The reasons for the follow-up are manifold.

      The first is to show that even though U-Haul screwed me over, it at least made an effort to make things right. If we tested a car that was broken, then the OEM fixed it, wouldn’t it be our duty to you and the OEM to review that same vehicle in working order?

      The other reason may seem sinister, but it isn’t. At the end of the last conversation, the U-Haul rep asked if I’d be writing a follow up. Now, I’d had already planned to do that, but there’s a reason why they’d mention it: I dragged their name through the mud — rightfully so — and they wanted to have the better part of the experience documented as well. That’s fair. Many companies will ask you to change a rating if they attend to a public complaint. This is no different.

      As for getting paid for the story, I’d make the same amount whether I wrote it up or not. It’s the blessing/curse of being a salaried employee.

      • 0 avatar
        sgeffe

        If a company d1cks me over, then comes clean, I feel it’s an obligation to say so, if I’ve muckraked them online.

        You’re being very gracious here, and I’m sure U-Haul appreciates it.

        If you’re not interested in the article, don’t click through!

  • avatar
    srh

    I find these stories deeply unpleasant. They imply that social media broadcasts help. For the 1% (by which I mean the well connected, not the wealthy) they may. But the inevitable conclusion tends to be that “Uhaul Cares”, which is absolute BS.

    If I’d tweeted the same thing, I’d have gotten silence back. If I’d blogged about my experience, I’d have gotten nothing. Yet Scott Adams can blog about a bad buying experience and have Ford falling all over itself to give him a Ford Raptor. Same with other celebrities.

    The guy whose guitar United destroyed got absolutely no useful response until his song about it went viral. I’ve seen the same thing with bike companies. Your frame broke and it shouldn’t have. Warranty denied. Oh, you have a friend who’s a pro rider? Warranty honored! With an apology! I’ve been trying to get internet connected at my new house for months. Century Link doesn’t bother to return calls or connect me. But if a writer at Ars Technica writes about his experience, his problem is resolved the same day.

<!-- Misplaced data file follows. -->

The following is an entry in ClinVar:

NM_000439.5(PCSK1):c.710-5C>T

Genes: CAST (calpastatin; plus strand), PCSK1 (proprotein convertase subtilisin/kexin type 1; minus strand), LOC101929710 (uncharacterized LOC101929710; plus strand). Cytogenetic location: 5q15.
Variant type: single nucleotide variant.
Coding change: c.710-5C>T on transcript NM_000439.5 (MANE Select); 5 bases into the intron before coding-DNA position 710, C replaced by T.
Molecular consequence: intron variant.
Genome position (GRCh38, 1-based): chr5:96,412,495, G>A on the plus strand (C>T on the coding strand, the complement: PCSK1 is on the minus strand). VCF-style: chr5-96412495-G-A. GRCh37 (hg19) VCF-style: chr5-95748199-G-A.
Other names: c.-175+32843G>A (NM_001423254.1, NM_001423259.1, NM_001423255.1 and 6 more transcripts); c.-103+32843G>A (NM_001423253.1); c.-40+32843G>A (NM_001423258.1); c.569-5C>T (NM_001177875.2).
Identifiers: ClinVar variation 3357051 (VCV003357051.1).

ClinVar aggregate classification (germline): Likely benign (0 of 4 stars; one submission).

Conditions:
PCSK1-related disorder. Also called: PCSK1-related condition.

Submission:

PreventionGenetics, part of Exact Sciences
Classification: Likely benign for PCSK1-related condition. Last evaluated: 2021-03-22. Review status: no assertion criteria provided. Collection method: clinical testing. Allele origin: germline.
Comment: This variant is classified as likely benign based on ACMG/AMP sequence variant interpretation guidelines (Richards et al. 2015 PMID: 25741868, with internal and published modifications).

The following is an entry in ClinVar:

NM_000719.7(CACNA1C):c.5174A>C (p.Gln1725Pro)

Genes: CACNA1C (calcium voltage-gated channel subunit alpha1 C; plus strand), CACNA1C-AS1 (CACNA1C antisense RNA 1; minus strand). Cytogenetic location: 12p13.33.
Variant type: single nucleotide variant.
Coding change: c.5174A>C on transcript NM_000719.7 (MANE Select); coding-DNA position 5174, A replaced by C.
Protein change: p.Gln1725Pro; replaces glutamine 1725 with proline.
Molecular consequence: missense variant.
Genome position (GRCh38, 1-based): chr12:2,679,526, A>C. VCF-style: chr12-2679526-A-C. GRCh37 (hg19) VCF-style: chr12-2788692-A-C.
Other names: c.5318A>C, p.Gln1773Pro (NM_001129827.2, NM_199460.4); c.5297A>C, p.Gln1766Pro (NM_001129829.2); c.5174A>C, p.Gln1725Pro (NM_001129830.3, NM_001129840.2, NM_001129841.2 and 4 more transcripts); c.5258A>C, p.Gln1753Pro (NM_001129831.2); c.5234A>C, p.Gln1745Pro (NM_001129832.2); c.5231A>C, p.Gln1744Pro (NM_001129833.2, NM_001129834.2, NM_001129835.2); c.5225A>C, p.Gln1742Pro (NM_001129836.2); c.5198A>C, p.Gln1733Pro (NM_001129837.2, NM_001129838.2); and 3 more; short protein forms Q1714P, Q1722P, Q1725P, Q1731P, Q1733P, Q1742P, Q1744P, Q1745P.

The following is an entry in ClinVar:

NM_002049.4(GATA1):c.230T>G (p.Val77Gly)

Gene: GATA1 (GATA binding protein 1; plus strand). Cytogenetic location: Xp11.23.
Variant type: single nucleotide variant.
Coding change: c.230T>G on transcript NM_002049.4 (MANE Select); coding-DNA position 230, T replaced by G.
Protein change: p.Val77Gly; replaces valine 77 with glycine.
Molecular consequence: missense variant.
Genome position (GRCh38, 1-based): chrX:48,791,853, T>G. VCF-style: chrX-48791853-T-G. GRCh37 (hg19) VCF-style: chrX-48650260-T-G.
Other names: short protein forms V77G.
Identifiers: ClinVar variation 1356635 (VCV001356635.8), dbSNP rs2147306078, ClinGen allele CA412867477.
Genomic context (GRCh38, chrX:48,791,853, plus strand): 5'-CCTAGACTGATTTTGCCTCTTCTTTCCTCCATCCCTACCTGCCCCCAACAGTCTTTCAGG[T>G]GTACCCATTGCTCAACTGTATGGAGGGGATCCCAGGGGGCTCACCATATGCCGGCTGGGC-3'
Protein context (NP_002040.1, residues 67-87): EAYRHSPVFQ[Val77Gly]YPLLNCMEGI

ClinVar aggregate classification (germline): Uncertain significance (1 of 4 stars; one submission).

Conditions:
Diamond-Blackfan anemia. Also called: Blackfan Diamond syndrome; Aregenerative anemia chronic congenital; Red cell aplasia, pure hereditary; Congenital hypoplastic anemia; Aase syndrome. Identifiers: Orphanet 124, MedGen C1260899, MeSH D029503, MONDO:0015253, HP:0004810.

I don’t mean to sound bitter, but there are some comments above that seem to imply that Uhaul actually does care. We all know the truth.

    • 0 avatar
      shaker

      That’s why a lot of local TV stations have a consumer reporter spot (ours is “Get Marty!”) that handles consumer complaints by publicly shaming the offending party – the advantage: A consistently large audience.

    • 0 avatar

      At the end of the article I said: “Would another person who doesn’t have the ability to blast out a personal experience to thousands of people have the same luck? I’m not sure, but I hope so.”

      I’m sure you can read between the lines.

      • 0 avatar
        shaker

        That phrase is actually a little murky, especially using the negative “doesn’t” and the term “same luck”.

        I’m going to try –

        “Would a U-Haul customer without an Internet Blog have their problem resolved in a manner similar to my experience? I’m not sure, but I hope so.”

  • avatar
    Whittaker

    Absolutely Mark’s ability to broadcast his experience to a wide audience helped him get a refund.
    Uhaul looked at the bad publicity and decided to throw $280 at it.
    That’s a good business move but its still purely a business move.
    In the same situation average Joe Blow still gets a shrug.

  • avatar
    sgeffe

    That’s a good strategy for those of us who may not have a platform like Mark: use the consumer-affairs folks on the local news.

    There’s an angle to try that uses these “bully-pulpit” experiences — cite the experience when you go to do battle. Whip out the “so-and-so of Blog-X had this problem, and you folks did this. As a proud customer of you folks (for the moment), I think [x] is fair.” Can’t hurt!

  • avatar
    -Nate

    ” I’m not your mom taking peas out of your casserole for you.”.